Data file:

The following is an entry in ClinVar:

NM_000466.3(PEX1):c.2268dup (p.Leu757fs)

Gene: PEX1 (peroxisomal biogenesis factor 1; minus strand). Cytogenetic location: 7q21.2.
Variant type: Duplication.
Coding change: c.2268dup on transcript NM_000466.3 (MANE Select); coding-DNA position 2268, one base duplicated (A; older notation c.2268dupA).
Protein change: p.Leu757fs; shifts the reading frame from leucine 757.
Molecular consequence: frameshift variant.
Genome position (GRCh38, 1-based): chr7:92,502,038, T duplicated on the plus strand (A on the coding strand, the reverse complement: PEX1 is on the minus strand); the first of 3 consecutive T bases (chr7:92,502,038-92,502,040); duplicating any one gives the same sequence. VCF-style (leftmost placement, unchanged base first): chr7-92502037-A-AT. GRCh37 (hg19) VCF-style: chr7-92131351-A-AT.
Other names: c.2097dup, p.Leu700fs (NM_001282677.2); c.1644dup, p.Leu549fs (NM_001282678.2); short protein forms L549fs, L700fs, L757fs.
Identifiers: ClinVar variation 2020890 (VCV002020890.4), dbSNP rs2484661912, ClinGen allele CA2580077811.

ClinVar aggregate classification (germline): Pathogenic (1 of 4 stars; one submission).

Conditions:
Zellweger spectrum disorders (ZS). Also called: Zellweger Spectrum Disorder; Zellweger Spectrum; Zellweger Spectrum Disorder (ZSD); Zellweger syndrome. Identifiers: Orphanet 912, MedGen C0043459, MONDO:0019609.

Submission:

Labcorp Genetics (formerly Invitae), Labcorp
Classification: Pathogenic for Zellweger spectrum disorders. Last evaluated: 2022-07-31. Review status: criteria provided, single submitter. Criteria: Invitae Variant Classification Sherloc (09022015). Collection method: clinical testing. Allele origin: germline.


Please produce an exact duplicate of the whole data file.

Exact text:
The following is an entry in ClinVar:

NM_000466.3(PEX1):c.2268dup (p.Leu757fs)

Gene: PEX1 (peroxisomal biogenesis factor 1; minus strand). Cytogenetic location: 7q21.2.
Variant type: Duplication.
Coding change: c.2268dup on transcript NM_000466.3 (MANE Select); coding-DNA position 2268, one base duplicated (A; older notation c.2268dupA).
Protein change: p.Leu757fs; shifts the reading frame from leucine 757.
Molecular consequence: frameshift variant.
Genome position (GRCh38, 1-based): chr7:92,502,038, T duplicated on the plus strand (A on the coding strand, the reverse complement: PEX1 is on the minus strand); the first of 3 consecutive T bases (chr7:92,502,038-92,502,040); duplicating any one gives the same sequence. VCF-style (leftmost placement, unchanged base first): chr7-92502037-A-AT. GRCh37 (hg19) VCF-style: chr7-92131351-A-AT.
Other names: c.2097dup, p.Leu700fs (NM_001282677.2); c.1644dup, p.Leu549fs (NM_001282678.2); short protein forms L549fs, L700fs, L757fs.
Identifiers: ClinVar variation 2020890 (VCV002020890.4), dbSNP rs2484661912, ClinGen allele CA2580077811.

ClinVar aggregate classification (germline): Pathogenic (1 of 4 stars; one submission).

Conditions:
Zellweger spectrum disorders (ZS). Also called: Zellweger Spectrum Disorder; Zellweger Spectrum; Zellweger Spectrum Disorder (ZSD); Zellweger syndrome. Identifiers: Orphanet 912, MedGen C0043459, MONDO:0019609.

Submission:

Labcorp Genetics (formerly Invitae), Labcorp
Classification: Pathogenic for Zellweger spectrum disorders. Last evaluated: 2022-07-31. Review status: criteria provided, single submitter. Criteria: Invitae Variant Classification Sherloc (09022015). Collection method: clinical testing. Allele origin: germline.